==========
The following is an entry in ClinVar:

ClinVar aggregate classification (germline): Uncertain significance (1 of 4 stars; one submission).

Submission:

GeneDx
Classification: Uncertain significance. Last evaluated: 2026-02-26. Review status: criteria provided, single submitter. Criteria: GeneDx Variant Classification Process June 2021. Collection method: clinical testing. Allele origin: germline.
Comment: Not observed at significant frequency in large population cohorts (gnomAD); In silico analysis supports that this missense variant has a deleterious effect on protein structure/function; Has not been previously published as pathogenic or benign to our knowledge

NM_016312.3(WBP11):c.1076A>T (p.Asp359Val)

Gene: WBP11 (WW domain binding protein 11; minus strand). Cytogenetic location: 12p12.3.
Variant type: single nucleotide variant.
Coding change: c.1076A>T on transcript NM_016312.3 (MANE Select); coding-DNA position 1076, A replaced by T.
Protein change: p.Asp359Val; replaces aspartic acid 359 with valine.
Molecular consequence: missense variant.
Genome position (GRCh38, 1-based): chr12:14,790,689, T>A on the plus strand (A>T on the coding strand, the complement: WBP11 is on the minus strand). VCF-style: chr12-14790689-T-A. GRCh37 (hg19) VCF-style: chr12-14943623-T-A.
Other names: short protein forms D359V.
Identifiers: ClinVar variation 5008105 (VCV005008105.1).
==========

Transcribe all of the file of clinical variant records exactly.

The following is an entry in ClinVar:

ClinVar aggregate classification (germline): Uncertain significance (1 of 4 stars; one submission).

Submission:

GeneDx
Classification: Uncertain significance. Last evaluated: 2026-02-26. Review status: criteria provided, single submitter. Criteria: GeneDx Variant Classification Process June 2021. Collection method: clinical testing. Allele origin: germline.
Comment: Not observed at significant frequency in large population cohorts (gnomAD); In silico analysis supports that this missense variant has a deleterious effect on protein structure/function; Has not been previously published as pathogenic or benign to our knowledge

NM_016312.3(WBP11):c.1076A>T (p.Asp359Val)

Gene: WBP11 (WW domain binding protein 11; minus strand). Cytogenetic location: 12p12.3.
Variant type: single nucleotide variant.
Coding change: c.1076A>T on transcript NM_016312.3 (MANE Select); coding-DNA position 1076, A replaced by T.
Protein change: p.Asp359Val; replaces aspartic acid 359 with valine.
Molecular consequence: missense variant.
Genome position (GRCh38, 1-based): chr12:14,790,689, T>A on the plus strand (A>T on the coding strand, the complement: WBP11 is on the minus strand). VCF-style: chr12-14790689-T-A. GRCh37 (hg19) VCF-style: chr12-14943623-T-A.
Other names: short protein forms D359V.
Identifiers: ClinVar variation 5008105 (VCV005008105.1).